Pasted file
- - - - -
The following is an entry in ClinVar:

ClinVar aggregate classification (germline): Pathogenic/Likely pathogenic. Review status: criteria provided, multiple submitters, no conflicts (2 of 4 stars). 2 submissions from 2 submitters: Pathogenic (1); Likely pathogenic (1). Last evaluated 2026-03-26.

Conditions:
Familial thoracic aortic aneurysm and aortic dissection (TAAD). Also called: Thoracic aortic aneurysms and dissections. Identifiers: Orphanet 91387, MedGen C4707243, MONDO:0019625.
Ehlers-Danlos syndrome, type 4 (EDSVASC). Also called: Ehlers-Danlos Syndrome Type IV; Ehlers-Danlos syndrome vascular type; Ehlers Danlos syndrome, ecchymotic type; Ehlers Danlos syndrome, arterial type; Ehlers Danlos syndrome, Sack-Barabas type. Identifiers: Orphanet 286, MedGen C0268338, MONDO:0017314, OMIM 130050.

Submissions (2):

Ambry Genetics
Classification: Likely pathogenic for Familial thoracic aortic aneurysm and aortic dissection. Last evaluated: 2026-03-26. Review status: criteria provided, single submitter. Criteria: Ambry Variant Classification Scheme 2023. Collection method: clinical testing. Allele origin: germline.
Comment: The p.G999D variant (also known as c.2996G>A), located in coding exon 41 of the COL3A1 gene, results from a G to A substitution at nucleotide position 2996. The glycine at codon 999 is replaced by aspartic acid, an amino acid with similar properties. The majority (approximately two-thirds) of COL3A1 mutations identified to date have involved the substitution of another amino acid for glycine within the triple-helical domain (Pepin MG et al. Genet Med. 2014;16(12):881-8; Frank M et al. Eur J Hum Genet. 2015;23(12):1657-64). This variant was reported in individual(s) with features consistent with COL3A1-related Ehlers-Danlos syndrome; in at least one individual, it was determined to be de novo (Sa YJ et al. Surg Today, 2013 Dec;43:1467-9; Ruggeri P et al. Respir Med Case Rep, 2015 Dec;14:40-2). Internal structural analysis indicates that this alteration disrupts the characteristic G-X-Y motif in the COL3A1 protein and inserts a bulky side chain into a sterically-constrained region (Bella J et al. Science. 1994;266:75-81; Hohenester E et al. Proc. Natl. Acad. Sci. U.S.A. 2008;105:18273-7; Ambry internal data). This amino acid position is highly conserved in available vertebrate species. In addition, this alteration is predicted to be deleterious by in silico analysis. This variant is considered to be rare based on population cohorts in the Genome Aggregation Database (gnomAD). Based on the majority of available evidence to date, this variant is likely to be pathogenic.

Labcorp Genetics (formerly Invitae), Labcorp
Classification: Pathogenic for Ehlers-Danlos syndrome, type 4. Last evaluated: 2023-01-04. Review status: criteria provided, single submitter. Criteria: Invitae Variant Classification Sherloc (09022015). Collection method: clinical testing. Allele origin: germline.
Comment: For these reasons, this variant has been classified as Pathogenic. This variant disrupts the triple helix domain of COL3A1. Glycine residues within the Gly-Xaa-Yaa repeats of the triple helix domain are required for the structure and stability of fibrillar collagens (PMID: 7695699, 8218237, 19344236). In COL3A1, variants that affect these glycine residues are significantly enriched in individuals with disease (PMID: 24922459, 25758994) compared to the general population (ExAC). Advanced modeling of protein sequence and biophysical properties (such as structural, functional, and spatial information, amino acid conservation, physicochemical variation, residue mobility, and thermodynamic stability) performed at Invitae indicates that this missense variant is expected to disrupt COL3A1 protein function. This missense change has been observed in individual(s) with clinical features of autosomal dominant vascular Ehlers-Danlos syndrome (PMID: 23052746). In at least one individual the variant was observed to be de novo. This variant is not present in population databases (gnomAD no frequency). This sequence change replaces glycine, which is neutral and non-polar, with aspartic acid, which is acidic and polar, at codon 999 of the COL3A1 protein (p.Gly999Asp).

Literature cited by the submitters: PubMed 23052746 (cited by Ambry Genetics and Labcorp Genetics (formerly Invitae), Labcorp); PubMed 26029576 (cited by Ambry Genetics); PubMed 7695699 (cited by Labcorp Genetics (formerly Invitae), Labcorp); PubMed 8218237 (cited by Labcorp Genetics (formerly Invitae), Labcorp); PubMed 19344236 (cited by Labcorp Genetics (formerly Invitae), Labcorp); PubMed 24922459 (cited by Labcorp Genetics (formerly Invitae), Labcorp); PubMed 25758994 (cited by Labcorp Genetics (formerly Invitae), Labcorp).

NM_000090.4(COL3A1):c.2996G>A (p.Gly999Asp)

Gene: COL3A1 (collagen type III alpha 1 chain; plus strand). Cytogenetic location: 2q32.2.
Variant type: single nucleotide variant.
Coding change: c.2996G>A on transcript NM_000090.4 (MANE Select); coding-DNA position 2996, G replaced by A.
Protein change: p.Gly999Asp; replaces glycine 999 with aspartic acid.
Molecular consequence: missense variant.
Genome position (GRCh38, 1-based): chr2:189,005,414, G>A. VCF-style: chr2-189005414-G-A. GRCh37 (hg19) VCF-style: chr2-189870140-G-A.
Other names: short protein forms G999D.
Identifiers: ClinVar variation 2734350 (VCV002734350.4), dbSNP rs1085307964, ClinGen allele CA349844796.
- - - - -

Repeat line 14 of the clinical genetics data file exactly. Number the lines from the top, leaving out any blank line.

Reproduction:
NM_000090.4(COL3A1):c.2996G>A (p.Gly999Asp)